Depending on one’s family situation, making lifetime gifts may be an excellent strategy to minimize overall estate taxes, and to ensure that more of your hard-earned property goes to your family and not the government.
Current Exclusion Amount
The current federal gift tax annual exclusion allows each individual to give up to $14,000 each year to an unlimited number of donees entirely free of tax. This exclusion is available for outright gifts of property, cash, and other assets, and for gifts made to certain types of trusts.
Double the Annual Exclusion Amount
This annual exclusion may be doubled for a husband and wife who file a married filing joint tax return. This means that Grandma and Grandpa can make combined annual gifts of up to $28,000 to each child, grandchild, church, charity, etc.
Significant Tax Savings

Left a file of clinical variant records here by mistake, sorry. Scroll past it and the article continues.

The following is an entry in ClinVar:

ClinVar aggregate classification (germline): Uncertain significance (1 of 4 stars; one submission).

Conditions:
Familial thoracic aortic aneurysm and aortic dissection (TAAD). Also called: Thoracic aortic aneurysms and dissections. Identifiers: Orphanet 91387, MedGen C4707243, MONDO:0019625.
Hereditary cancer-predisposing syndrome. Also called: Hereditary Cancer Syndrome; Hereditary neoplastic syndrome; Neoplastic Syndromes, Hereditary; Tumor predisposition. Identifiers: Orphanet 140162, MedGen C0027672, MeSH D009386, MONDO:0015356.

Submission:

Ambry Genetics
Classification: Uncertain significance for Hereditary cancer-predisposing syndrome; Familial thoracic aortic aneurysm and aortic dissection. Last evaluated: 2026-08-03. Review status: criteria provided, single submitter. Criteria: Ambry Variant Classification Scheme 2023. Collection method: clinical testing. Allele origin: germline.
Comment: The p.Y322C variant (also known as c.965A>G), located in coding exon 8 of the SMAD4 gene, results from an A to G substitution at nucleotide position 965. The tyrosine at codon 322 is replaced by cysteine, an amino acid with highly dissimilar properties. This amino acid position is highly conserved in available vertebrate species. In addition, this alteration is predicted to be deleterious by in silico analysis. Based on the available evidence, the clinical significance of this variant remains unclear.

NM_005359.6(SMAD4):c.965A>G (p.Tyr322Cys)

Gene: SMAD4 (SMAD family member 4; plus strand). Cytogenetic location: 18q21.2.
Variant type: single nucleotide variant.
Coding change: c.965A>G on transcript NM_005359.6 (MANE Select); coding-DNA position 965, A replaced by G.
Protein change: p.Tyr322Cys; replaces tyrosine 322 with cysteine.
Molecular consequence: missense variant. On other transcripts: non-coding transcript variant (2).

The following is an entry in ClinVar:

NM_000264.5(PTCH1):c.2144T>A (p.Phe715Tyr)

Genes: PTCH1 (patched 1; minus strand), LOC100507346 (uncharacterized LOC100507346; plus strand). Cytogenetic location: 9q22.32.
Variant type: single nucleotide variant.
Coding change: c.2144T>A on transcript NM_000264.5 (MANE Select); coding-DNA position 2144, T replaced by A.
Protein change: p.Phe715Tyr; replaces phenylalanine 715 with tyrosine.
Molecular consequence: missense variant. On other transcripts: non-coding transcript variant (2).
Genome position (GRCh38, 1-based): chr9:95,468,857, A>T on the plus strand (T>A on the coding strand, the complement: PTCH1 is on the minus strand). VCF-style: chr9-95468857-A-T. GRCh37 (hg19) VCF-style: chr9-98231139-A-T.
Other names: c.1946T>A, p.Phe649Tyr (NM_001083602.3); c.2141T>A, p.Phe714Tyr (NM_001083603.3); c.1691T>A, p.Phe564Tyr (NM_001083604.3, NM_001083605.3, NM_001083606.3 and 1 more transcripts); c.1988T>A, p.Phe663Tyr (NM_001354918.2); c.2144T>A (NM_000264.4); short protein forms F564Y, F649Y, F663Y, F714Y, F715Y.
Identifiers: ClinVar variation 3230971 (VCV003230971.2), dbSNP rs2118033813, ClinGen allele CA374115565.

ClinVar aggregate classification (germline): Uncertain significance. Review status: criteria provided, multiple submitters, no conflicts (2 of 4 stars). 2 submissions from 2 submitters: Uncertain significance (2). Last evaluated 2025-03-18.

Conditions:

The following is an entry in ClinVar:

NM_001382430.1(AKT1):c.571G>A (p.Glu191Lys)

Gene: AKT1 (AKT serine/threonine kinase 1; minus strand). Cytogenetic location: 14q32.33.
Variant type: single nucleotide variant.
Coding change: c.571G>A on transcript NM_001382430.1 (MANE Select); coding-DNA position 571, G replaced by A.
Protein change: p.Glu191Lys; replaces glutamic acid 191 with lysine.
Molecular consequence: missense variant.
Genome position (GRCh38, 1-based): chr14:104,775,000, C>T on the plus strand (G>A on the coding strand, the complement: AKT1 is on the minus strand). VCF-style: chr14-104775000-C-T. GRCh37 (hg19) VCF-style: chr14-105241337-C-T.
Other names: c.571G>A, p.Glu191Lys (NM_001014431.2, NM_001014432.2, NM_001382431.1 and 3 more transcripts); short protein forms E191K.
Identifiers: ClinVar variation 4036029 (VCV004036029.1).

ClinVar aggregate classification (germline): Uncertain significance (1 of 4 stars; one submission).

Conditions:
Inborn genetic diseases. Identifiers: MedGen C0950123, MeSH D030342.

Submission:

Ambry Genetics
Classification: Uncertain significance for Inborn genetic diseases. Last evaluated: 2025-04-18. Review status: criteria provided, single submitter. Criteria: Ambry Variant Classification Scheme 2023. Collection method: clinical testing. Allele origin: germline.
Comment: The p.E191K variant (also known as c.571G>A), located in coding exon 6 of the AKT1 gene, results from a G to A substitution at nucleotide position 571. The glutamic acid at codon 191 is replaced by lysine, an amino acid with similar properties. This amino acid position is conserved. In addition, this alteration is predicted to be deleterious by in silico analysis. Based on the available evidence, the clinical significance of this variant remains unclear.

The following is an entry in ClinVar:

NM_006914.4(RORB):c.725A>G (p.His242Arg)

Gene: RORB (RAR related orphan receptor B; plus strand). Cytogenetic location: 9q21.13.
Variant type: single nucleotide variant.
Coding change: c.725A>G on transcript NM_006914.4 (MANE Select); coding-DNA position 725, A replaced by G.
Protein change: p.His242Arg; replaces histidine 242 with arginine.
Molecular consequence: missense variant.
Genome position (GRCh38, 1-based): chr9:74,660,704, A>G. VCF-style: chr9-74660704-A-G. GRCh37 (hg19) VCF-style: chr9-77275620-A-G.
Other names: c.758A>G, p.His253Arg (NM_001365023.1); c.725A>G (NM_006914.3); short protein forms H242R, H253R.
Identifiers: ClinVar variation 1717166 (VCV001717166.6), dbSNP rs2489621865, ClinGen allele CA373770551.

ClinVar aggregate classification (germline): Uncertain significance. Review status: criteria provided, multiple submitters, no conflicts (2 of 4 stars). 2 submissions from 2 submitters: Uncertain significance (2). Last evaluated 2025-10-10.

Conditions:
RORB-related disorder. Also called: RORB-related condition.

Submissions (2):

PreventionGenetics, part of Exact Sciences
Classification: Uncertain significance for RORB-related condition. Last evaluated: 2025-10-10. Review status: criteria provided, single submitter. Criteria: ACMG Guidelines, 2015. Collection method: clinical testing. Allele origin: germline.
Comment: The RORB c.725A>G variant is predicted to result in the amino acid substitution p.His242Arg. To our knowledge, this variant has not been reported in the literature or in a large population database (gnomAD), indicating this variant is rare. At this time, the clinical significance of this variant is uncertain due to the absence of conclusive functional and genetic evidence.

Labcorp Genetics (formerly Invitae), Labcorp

The federal estate tax rate is 40 percent and applies to taxable estates that exceed $5,450,000. Therefore, depending on your individual family situation, each lifetime gift of $14,000 could save your family $5,600 in taxes. Although the $5.45M federal estate tax exemption is not relevant for most families, the state exemptions are significantly less. For example, the exemption in CT is $2M and in MA is $1M; accordingly, a gifting program may yield significant savings at the state level also.
Some “Gifts” Are Not Taxable
If structured properly, paying the medical expenses, health insurance premiums, or the school tuition of another person is not a taxable gift. Any such payments must be made directly to the healthcare provider or school. These gifts may significantly increase the amount that a donor can transfer free of gift or estate tax because Grandma and Grandpa could, for example, pay a grandchild’s full school tuition and health-insurance costs, and give another $28,000, without incurring any gift tax liability.
Joe received his law degree from the University of North Carolina–Chapel Hill School of Law and his Accounting degree from the University of Rhode Island. He is admitted to practice law in Connecticut, Massachusetts, and Rhode Island, and he is a CPA. He is an Adjunct Professor and lecturer at the University level and has been a frequent speaker on business planning and legal matters.
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